Those who believe they have suffered financial or physical harm due to a dangerous product, a discriminatory employer or any of thousands of other wrongs have the right in most state and federal courts to bring a class action lawsuit which allows groups of people to combine resources and file a single suit. However, the US Court of Appeals for Veterans Claims, created by Congress in 1988, says that it is not allowed to hear class action lawsuits brought by veterans who group together to fight for their benefits. Veterans’ benefits cases, this court says, must be presented one at a time.
But that dictate is being challenged. As the Wall Street Journal reports, “Now, the U.S. Court of Appeals for the Federal Circuit is considering whether (the rules) should change to allow class actions in the veterans’ court.” This case started last year with a lawsuit in the U.S. Court of Appeals for Veterans Claims with a group of veterans who filed a lawsuit on behalf of thousands of other veterans who are waiting for benefits. The vets are seeking faster decisions by the Department of Veterans Affairs saying that VA delays are causing financial and medical hardships.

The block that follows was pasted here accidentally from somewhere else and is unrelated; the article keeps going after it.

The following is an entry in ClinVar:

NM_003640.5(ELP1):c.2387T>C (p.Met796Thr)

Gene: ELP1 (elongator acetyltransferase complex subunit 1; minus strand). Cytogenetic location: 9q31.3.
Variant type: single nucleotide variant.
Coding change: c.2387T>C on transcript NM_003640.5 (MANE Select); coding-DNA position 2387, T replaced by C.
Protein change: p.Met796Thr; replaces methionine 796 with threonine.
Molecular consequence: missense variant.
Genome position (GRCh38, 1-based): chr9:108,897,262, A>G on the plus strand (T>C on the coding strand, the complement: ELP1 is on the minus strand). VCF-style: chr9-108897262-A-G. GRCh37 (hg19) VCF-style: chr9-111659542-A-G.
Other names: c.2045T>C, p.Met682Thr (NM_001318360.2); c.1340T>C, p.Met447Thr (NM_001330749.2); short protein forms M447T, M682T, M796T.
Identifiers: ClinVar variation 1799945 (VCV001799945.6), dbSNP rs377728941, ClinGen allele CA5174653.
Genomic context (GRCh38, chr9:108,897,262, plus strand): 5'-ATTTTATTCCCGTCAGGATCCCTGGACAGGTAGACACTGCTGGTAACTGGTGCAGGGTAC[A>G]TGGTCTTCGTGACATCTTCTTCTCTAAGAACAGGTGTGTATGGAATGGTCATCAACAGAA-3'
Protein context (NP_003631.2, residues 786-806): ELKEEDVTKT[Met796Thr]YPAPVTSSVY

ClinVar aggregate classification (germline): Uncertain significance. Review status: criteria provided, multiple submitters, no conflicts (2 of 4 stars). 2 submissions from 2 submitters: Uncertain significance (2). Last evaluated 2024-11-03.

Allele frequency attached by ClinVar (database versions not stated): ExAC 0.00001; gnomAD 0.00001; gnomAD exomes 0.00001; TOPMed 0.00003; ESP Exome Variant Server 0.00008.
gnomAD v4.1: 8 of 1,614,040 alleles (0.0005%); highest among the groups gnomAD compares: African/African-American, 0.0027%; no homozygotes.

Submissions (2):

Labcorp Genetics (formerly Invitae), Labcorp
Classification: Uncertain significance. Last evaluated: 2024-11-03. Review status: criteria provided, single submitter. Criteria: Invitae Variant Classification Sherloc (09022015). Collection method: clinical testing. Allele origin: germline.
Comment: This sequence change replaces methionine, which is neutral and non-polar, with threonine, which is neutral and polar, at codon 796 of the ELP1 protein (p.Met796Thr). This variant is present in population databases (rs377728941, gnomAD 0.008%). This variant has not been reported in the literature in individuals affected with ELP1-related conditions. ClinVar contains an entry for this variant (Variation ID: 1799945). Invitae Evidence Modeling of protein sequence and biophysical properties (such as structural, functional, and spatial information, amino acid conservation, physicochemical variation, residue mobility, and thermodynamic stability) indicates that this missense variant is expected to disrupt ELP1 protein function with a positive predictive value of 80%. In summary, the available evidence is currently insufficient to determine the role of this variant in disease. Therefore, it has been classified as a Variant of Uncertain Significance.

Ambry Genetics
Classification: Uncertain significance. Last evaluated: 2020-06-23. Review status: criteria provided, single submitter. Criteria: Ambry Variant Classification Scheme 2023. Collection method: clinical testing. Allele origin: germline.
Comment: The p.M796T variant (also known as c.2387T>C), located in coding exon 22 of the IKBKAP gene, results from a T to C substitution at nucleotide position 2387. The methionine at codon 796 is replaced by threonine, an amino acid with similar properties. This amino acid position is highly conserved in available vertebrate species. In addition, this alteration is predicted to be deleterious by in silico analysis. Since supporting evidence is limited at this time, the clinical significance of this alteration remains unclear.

The Justice Department, representing the VA, is likely to weigh in on this issue with a court filing this month. In the past, the VA has opposed class action suits by veterans.
The Wall Street Journal says, “Underlying the current fight is what critics call an over-congested disability claims system. While the VA has cut its backlog of disability claims to 74,955, an 88% drop from its peak in 2013, the number of veterans appealing initial disability decisions has risen in the past two years. In the 12 months ending in September, veterans initiated 169,068 appeals—an appeal rate of 14.6%, up from 11% the prior year. Going through an appeal takes nearly four years on average.”